Boot up a Linux Virtual Machine in the cloud

Our server is hosted on Google Cloud Platform. They have an “always free” tier for which very specific restrictions apply both for the hardware and the location of the Virtual Machine (it has to be located in a specific part of the US). A virtual machine is basically a computer program that emulates a computer system on which you can run a particular operating system as if it were a regular computer as you have it at home. In this quick guide I’m assuming you are running Linux. Usually, providers offer readymade VMs with operating systems pre-installed, so you won’t have to do this manually.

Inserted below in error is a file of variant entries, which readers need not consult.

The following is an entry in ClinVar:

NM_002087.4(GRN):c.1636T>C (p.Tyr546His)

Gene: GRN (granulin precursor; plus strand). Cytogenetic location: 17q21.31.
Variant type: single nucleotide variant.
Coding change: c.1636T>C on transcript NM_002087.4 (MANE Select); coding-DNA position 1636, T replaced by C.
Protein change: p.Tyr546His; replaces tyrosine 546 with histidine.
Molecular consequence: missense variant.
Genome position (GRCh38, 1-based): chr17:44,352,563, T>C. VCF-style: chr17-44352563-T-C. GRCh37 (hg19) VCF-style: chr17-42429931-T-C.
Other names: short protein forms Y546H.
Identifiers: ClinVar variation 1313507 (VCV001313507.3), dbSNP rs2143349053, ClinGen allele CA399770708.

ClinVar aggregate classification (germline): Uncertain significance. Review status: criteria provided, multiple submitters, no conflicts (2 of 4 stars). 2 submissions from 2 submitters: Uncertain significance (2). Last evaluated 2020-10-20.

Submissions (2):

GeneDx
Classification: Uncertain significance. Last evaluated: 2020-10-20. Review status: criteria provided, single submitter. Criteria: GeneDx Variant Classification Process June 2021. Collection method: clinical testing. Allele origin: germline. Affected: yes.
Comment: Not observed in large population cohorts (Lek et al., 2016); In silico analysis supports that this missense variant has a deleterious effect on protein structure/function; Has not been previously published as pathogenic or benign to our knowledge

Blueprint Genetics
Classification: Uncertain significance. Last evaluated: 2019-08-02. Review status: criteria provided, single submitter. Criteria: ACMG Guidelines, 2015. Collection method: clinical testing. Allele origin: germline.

If you opt for the always free tier, your resources will be limited (580 Mb RAM). That’s okay, in fact, it’s a fun challenge in itself. It makes us think about how we use our shared computer and also introduces (hopefully) some sense of responsibility: you share the computer with other users and if you consume all resources they are left out. 580 Mb should be more than enough for your friends and for running a lightweight web server for hosting some web pages

For the setup instructions you’ll need a user account with root privileges (“administrator rights”, if you’re coming from Windows). You can make one from the start (skip ahead) or just use the web interface that the provider offers.

Creating a server message of the day (MOTD)